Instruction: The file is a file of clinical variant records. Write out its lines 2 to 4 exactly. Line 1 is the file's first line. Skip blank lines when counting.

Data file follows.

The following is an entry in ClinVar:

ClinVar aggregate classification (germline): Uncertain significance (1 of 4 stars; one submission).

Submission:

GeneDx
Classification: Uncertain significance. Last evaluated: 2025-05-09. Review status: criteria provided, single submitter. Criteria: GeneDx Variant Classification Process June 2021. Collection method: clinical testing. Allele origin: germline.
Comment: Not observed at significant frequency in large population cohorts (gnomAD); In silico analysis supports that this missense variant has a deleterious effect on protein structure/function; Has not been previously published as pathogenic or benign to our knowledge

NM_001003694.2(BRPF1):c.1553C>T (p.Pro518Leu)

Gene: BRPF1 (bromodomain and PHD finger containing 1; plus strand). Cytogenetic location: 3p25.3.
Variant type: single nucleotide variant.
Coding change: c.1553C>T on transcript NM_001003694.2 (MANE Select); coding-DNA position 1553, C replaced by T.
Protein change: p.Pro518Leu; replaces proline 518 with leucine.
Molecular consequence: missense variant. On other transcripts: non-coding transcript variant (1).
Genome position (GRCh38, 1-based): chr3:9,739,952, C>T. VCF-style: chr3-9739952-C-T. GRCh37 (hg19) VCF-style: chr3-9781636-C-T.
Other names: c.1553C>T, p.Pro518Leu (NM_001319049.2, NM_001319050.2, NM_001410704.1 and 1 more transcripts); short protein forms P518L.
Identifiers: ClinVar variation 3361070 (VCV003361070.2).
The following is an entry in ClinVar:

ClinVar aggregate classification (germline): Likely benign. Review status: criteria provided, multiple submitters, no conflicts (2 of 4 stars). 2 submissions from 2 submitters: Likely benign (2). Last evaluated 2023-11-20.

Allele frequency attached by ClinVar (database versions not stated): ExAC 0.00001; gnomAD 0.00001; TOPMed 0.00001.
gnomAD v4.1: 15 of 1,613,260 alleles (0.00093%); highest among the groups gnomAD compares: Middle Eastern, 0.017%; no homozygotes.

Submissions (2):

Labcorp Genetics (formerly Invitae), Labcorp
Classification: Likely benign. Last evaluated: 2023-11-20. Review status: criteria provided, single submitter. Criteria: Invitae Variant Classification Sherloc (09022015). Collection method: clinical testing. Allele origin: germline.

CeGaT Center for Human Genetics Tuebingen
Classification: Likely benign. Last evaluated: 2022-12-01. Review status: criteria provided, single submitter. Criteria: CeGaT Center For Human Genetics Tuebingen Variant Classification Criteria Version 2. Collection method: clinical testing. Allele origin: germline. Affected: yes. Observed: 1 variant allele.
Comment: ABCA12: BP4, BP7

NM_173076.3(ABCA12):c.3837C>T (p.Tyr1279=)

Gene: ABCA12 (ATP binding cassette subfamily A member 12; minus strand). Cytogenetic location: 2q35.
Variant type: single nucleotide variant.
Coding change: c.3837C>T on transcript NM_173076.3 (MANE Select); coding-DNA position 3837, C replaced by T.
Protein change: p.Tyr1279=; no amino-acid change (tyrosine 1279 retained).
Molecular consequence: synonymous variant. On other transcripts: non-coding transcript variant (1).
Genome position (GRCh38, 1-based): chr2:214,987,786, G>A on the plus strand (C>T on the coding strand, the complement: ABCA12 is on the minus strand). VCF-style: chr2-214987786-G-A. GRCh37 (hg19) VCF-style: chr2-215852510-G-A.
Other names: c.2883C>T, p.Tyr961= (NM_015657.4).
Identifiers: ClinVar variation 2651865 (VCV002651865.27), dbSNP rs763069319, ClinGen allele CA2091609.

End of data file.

ClinVar aggregate classification (germline): Uncertain significance (1 of 4 stars; one submission).

Submission:

GeneDx